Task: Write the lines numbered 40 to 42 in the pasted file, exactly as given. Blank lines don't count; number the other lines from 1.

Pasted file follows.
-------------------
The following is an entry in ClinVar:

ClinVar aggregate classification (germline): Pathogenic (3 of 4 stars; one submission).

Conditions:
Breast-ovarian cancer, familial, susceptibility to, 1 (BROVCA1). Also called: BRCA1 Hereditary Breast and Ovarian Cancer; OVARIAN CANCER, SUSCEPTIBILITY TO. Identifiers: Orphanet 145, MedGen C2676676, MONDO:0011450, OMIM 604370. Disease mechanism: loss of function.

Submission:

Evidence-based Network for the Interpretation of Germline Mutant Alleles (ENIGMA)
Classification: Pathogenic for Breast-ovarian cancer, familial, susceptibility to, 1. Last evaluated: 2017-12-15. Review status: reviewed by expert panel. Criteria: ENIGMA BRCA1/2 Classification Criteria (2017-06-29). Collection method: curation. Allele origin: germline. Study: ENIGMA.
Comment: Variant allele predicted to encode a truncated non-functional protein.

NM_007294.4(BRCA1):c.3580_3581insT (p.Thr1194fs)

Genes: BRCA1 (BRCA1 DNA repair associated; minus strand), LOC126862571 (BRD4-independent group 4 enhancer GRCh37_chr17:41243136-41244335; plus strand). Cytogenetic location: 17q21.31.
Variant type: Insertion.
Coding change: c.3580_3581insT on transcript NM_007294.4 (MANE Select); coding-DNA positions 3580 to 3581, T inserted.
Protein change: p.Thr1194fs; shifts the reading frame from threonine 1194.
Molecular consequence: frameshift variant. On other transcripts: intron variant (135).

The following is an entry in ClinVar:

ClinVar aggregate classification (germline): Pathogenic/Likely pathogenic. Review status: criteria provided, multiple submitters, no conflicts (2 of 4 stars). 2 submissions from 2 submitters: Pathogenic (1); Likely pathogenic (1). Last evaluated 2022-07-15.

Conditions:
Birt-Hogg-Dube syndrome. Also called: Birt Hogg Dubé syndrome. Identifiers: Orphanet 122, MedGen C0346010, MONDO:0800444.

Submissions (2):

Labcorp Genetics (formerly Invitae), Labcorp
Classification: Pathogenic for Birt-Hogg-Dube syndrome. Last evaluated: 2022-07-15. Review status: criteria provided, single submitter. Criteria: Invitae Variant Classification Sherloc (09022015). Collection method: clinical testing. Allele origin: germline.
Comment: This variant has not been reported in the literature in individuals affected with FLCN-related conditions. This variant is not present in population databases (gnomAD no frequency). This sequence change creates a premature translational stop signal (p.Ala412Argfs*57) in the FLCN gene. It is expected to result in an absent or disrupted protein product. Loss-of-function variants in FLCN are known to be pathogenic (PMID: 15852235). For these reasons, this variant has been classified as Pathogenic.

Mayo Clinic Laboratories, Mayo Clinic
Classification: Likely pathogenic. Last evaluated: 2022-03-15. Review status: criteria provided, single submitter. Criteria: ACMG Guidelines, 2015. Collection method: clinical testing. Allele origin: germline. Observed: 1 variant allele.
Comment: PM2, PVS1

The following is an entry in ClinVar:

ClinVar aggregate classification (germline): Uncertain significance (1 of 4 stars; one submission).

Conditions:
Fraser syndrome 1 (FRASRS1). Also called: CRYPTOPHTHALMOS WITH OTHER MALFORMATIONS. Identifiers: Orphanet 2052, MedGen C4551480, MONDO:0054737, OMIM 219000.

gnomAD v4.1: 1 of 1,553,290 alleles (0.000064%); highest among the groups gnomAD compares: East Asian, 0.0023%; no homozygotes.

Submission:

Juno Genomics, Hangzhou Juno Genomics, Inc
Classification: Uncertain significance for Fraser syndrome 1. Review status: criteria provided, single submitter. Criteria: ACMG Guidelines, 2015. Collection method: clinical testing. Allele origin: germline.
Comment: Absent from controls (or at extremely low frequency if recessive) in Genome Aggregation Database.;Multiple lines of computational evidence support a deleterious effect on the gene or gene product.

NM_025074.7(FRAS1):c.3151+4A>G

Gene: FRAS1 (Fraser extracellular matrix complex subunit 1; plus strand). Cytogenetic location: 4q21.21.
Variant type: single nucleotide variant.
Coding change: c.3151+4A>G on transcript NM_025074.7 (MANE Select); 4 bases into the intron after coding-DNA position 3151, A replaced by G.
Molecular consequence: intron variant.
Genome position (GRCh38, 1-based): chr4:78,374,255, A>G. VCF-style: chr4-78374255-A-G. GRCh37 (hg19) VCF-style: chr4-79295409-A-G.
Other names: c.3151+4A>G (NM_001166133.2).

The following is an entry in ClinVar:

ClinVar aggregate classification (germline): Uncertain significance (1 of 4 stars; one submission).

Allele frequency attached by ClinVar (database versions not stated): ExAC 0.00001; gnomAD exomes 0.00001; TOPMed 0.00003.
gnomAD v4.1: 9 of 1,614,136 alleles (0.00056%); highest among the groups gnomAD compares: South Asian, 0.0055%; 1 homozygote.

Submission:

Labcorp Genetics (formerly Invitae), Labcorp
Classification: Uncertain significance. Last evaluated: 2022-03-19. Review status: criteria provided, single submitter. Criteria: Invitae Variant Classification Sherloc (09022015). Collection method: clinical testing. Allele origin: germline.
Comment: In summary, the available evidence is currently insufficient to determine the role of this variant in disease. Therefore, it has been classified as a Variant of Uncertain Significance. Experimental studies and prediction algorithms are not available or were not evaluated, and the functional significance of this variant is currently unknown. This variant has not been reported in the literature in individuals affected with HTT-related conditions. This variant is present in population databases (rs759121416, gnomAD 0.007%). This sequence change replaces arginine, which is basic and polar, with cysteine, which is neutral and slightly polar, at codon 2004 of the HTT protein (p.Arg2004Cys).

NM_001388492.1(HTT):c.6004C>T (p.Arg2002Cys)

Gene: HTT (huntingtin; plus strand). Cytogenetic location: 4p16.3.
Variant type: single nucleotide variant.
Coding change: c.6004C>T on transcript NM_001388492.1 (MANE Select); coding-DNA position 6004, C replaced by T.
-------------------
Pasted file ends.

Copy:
Genome position (GRCh38, 1-based): chr4:78,374,255, A>G. VCF-style: chr4-78374255-A-G. GRCh37 (hg19) VCF-style: chr4-79295409-A-G.
Other names: c.3151+4A>G (NM_001166133.2).

The following is an entry in ClinVar: